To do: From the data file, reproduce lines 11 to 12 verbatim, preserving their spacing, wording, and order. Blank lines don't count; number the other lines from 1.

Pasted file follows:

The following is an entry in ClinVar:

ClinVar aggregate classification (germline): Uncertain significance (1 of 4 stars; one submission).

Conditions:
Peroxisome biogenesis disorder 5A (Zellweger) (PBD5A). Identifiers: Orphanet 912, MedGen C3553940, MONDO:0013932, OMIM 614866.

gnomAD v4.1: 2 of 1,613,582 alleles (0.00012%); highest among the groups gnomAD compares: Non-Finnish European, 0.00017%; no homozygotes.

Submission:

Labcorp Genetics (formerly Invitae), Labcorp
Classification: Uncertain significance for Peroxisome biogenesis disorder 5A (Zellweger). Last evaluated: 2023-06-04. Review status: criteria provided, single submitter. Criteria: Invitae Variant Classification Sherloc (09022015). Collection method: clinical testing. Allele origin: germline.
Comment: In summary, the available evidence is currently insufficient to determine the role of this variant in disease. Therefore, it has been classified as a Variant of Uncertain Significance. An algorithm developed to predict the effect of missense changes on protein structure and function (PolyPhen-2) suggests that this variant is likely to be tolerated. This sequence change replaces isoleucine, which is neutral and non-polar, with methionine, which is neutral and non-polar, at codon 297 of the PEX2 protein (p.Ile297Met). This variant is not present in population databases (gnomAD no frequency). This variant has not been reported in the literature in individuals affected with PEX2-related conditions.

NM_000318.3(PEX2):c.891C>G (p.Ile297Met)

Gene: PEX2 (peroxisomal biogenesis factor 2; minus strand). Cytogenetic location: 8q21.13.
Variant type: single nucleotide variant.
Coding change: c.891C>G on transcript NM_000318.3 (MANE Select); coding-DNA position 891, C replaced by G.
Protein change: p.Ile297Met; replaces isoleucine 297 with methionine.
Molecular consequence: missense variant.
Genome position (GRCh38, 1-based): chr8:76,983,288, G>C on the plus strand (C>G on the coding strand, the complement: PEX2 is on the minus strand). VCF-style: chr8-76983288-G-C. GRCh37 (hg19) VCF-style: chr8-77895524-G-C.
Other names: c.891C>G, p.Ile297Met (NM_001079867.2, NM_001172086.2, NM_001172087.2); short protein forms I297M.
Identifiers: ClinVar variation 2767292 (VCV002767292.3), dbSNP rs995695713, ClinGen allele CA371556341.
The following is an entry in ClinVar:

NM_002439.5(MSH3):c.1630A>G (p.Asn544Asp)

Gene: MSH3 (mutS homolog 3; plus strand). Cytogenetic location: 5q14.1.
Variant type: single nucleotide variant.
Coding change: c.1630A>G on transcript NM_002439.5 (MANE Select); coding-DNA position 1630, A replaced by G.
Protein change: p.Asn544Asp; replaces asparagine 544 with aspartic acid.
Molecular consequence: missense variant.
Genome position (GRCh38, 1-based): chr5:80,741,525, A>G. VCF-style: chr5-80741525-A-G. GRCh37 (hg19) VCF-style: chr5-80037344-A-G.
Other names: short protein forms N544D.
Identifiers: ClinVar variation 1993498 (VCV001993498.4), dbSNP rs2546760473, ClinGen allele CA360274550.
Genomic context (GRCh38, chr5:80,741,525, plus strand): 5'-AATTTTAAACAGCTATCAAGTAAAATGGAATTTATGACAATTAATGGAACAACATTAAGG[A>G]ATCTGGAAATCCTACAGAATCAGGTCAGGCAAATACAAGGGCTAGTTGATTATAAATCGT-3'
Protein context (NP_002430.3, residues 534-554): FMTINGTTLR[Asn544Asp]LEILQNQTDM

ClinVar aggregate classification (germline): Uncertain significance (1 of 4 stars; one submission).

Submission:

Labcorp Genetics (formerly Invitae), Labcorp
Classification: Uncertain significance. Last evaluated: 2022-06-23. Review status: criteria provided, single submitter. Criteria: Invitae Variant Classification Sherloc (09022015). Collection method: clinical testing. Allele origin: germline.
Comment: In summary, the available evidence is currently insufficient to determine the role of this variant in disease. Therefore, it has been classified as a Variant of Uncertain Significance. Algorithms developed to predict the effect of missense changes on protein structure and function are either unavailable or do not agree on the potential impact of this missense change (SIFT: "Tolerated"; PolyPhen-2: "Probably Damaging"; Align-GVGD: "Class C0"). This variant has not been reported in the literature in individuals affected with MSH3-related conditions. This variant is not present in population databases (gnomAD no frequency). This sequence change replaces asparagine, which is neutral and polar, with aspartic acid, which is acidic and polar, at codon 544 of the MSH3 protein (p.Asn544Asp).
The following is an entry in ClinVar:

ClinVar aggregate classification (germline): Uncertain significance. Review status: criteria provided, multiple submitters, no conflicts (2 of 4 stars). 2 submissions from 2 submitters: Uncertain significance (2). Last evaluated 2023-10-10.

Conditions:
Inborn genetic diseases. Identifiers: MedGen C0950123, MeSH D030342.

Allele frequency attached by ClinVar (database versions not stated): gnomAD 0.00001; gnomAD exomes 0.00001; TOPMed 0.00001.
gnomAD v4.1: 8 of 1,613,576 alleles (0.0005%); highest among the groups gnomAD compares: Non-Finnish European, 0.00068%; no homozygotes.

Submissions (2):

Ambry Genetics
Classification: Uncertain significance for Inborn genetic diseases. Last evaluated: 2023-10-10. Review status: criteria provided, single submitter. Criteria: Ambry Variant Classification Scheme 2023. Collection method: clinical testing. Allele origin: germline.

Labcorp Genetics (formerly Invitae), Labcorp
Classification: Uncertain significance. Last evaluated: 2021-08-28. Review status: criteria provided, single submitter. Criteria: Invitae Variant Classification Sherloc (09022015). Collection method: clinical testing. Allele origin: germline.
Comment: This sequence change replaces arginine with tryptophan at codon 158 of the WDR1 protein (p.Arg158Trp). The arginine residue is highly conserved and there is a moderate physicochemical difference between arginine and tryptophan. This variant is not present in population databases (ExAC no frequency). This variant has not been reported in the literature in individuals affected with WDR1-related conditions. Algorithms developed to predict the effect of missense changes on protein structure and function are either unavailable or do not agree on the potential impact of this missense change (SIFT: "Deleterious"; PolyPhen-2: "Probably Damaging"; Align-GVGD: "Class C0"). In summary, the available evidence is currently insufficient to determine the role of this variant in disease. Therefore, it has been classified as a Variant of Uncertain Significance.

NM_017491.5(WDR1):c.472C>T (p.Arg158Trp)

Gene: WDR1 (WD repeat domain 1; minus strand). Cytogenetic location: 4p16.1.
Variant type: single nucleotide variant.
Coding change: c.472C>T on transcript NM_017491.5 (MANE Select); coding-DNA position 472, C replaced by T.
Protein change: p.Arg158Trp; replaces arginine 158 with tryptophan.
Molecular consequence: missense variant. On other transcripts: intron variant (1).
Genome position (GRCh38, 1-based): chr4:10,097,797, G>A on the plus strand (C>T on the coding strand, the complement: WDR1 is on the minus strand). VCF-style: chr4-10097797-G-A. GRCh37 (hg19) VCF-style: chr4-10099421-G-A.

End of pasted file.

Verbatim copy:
Gene: PEX2 (peroxisomal biogenesis factor 2; minus strand). Cytogenetic location: 8q21.13.
Variant type: single nucleotide variant.